I was recently on a forum reading about budgeting for a motorcycle trip and was shocked at the figures people were suggesting as necessary. One asked if $240/day was enough for two people to travel the States, and another answered that $300 seemed more realistic. Most of us would agree that $300 a day is a ton of money. If you can’t afford that kind of spending, it’s important to realize that you can still adventure on much, much less.
*Note that these characters are my “alter egos”. One voice still reflexively says “spend, spend, spend- don’t think, just spend!”, and the other voice suggests spending what’s in my budget, but not over, and still enjoying the same quality of experiences. Before discovering a more frugal lifestyle, I was Mrs. Moneybags and digging myself into a financial pit… Instead of buying a BMW motorcycle I couldn’t afford (which I would have enjoyed much more!), it was a Jeep Grand Cherokee that caused me great financial woes…
Two hypothetical couples are about to embark on a motorcycle trip around the Pacific Northwest. One couple believes it’s necessary to spend hundreds of dollars a day (on credit) to have a nice vacation, and the second couple is saving for early retirement and wants to minimize spending they view as wasteful (spending that doesn’t increase their happiness or fulfillment).
Here are their stories:
One motorcycle traveling 250 miles a day only uses about $20 bucks a day in gas in the States, if you estimate 45 miles to the gallon for a big bike and gas costing around $3.50/gallon. Breakfast at a country diner is a minimum of $25 for Mr. and Mrs. Bags. Sandwiches and bottled water at a roadside café cost $30, and dinner, with booze, costs $60. They buy a few postcards, a couple lattes and a snack along the way, shoveling out another $20. They stay at the first hotel or B&B they find every night and pay an average of $100 without thought. They can’t afford this lifestyle, but do it anyway.
Mr. and Mrs. Moneybags have succeeded in paying more than $250 bucks due of their automatic spending reflex, and because it didn’t really occur to them that they could spend less and maintain the same degree of happiness and adventure. In a week, they’ve spent $1,785. In two weeks, they’ve spent $3,570. It’s been fun, but they’re starting to feel unhealthy and sluggish from all the restaurant outings, and stressed about the bill they’re racking up. The fitted leather pants Mr. and Mrs. Bags bought for the trip (costing $450 each), no longer fit, and they’re going to join a gym for $75 each per month when they get home. Upon returning home, they also have to pay their housesitter $250 bucks for watering their plants and bringing in the mail. They really want something more in life, but they’re unaware of how to achieve it, and continue to dig themselves into a financial pit trying to find some escape and reprieve from the daily grind.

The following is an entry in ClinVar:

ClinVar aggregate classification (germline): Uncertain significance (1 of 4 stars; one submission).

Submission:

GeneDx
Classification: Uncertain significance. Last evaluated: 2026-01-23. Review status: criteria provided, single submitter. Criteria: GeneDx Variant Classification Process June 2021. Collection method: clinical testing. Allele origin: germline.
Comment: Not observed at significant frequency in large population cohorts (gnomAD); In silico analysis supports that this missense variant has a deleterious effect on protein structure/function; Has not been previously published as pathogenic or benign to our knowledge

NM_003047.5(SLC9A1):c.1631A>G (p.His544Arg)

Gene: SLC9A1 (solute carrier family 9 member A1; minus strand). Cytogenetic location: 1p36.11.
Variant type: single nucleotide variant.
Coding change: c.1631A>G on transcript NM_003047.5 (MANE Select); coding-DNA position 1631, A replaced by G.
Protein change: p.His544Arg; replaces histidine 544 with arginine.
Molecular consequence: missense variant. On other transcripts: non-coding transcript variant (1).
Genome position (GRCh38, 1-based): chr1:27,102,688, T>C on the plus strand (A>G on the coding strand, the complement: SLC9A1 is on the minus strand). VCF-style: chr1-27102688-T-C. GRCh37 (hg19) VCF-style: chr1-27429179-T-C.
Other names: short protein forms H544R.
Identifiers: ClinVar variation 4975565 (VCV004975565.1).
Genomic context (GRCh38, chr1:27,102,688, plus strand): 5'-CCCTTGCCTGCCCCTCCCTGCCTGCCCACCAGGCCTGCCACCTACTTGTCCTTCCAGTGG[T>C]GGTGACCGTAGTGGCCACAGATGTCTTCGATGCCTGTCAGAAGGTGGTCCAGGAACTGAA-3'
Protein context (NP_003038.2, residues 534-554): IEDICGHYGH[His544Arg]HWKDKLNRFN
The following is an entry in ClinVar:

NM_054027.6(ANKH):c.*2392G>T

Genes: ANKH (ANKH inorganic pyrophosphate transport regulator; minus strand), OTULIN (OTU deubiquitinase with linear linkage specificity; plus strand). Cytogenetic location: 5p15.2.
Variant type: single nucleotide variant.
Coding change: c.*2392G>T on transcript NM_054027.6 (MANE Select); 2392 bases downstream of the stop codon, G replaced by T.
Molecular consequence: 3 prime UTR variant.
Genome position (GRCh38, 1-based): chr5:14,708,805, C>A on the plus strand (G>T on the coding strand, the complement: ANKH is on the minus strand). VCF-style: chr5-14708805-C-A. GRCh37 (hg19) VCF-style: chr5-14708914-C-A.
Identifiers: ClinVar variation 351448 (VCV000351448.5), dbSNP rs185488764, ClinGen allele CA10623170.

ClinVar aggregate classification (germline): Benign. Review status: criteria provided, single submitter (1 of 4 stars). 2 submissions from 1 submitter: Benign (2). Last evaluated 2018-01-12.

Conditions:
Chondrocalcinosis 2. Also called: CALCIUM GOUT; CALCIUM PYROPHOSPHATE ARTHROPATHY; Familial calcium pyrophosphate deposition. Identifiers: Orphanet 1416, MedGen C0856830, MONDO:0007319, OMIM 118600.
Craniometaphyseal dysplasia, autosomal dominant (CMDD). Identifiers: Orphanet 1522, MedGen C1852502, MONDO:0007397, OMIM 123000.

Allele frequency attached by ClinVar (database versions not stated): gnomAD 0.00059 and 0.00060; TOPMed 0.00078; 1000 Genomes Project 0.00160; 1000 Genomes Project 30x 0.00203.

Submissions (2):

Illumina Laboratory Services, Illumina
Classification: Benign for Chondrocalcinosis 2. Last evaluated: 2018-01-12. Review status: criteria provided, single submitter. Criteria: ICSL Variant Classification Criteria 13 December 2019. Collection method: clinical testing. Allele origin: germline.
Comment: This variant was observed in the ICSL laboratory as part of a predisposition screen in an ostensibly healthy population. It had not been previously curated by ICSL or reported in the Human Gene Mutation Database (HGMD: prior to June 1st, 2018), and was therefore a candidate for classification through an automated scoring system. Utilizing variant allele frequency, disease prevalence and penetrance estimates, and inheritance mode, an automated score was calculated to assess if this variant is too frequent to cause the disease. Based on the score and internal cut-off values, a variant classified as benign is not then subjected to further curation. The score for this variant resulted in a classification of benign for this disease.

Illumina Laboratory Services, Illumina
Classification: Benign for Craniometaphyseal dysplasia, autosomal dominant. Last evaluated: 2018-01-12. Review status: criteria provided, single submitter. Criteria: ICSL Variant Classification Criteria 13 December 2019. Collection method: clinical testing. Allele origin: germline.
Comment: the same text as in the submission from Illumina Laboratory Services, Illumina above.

The Pennypackers do the same exact trip, with a few tweaks. They ride an older motorcycle still in good shape, which they bought for under $4,000, and which doubles as the daily commuter (the Mrs. rides her bicycle to work). It’s a 650cc, with plenty of power for both of them if they pack light. They do own some expensive protective gear, but it’s gear that will last many years and is adventure-worthy, not just for looks. They also have a fixed gas cost of about $20/day. They pack cutlery, a thermos, a camp stove and a couple important cooking staples like butter and salt, so they can make their own breakfast (using eggs and bread they buy at a store the evening before). They make sure to fill up their thermos with excellent coffee for the road (the smart adventurers even carry a little Italian percolator!). Breakfast ingredients cost them $6 bucks. They stop at a bakery and have a picnic with eggs hardboiled from breakfast, bread, cheese, tomatoes and fruit, costing another $10, and enjoy their homebrew coffee. They make sure to fill up their water bottles along the way. They buy chocolate bars for a snack, costing another $4. These two bring a tent, and camp at State Parks for only $12-25 a night. Other nights they plan Couchsurfing for free, prearranging it with hosts. Occasionally they spend $50 on a hotel, or even more if they think the cost is really worth the experience (they still like some luxuries, of course). For dinner they usually make roasted potatoes and veggies in the open fire, with toasted baguettes and hummus or some other delicious variation. For dessert they make s’mores and enjoy the cool evening air and stars. It’s very romantic. This meal costs them $20, including a $3 bottle of wine from Trader Joe’s for good measure.
These two have spent only $60-$85 that day total in a relatively expensive country, $600 a week, and $1,200 in two weeks. Since they rented out their house for $500/week to tourists for the two weeks they were away, the vacation almost paid for itself. They’re fit and healthy, having hiked in the State Parks they camped in. Their wallets are flush with the money they saved by their healthy habits, but they had just as much fun, if not more, than those leather-clad Mr. and Mrs. Moneybags they saw shelling out $13 dollars per sandwich at the tourist trap down the road.
The Pennypackers know how to cut out the wasteful spending (the spending on things that doesn’t actually make them happier), but never feel deprived. They are debt free, on the road to early retirement, and are already planning their next big adventure. Are you?
*Term used in the touring community for something that has function and sparkle, hence “farkle”. Often a big waste of money and totally unnecessary.
**Seinfield reference :)